A. This is downy mildew, an airborne fungus. It is controlled by using resistant varieties and applying foliage fungicide. The material chlorothalonil has controlled it successfully. Downy mildew is apt to be a problem during the cool, rainy days of spring and early fall.

10. Q. The foliage of my cucumbers is developing brown spots which drop out leaving a tattered effect.

A. This is anthracnose or Alternaria leaf spot. These diseases develop around the crown of the plant and can be controlled with chlorothalonil sprays. Repeated applications will be required at 10 to 14 days.

11. Q. The underside of my cucumber has a spot on it.

A. This is belly rot, caused by the soilborne fungus Rhizoctonia. It can be controlled by caging the cucumber or mulching so the fruit does not contact the soil. Belly rot can also be reduced by growing cucumbers on well drained soil and not applying large amounts of water during the harvest period. Chemical control has not proven satisfactory for the control of this problem.

12. Q. The stems of my cucumber plants are splitting near the crown and a brown ooze forms around these cracks. Soon after that the plants wilt and die.

A. This is gummy stem blight and is controlled by spraying the crown with benomyl at seedling emergence and again at runner formation.

13. Q. The roots of my cucumber plants are covered by large swellings or galls.

A. These are root knot nematodes. Root knot is a species of nematode which causes galls or swellings on plant roots. It restricts the uptake of nutrients from the root system to the foliage, resulting in a yellow and stunted plant. Root knot lives in the soil and can survive on a number of weed and vegetable crops. It is best controlled by planting a solid stand (close enough for root systems to overlap) of marigolds three months before the first killing frost of fall and/or planting cereal rye (Elbon) for a winter cover crop. Cereal rye should be shred and tilled into the soil 30 days before planting a spring crop.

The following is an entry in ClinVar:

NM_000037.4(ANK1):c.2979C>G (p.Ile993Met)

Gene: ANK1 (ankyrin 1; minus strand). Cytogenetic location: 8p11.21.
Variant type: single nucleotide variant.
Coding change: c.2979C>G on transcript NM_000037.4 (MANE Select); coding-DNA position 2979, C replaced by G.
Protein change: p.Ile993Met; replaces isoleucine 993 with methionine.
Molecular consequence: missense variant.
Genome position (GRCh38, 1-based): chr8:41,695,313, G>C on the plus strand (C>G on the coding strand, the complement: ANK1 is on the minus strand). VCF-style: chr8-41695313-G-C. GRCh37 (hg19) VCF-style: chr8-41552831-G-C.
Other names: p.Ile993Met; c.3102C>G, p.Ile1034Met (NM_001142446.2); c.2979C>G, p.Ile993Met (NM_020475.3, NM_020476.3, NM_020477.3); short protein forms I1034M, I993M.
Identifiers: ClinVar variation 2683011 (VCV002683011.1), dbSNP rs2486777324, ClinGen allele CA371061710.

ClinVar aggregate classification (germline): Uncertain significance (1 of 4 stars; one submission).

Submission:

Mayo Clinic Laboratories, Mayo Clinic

14. Q. After a recent rain, the fruit on my cucumber plants became covered with a white, cottony growth.

A. This is Pythium, a soilborne disease. It is encouraged by heavy rains. There is no chemical control for this. Plant cucumbers in a well-drained area. Using cages or a trellis will also prevent this.

14. Q: Two months ago, I planted some pickling cucumbers. After a few heavy rains and careful watering, the plants took off like crazy. Then about 10 days ago, the plants started to droop, as if they were not getting enough water. I checked the soil, and it still appeared moist. Within days after that, the plants appeared almost completely lifeless. The leaves are curled up and drooping, characterized by an overall yellow tinge. The vines themselves seem strong and healthy.

A: It sounds like squash vine borers have hit your plants. They are hard to kill bugs which can take your plants overnight. This insect attacks all cucurbits the same way. A good way to prevent this damage is dust the main stalk of the plant with Sevin dust.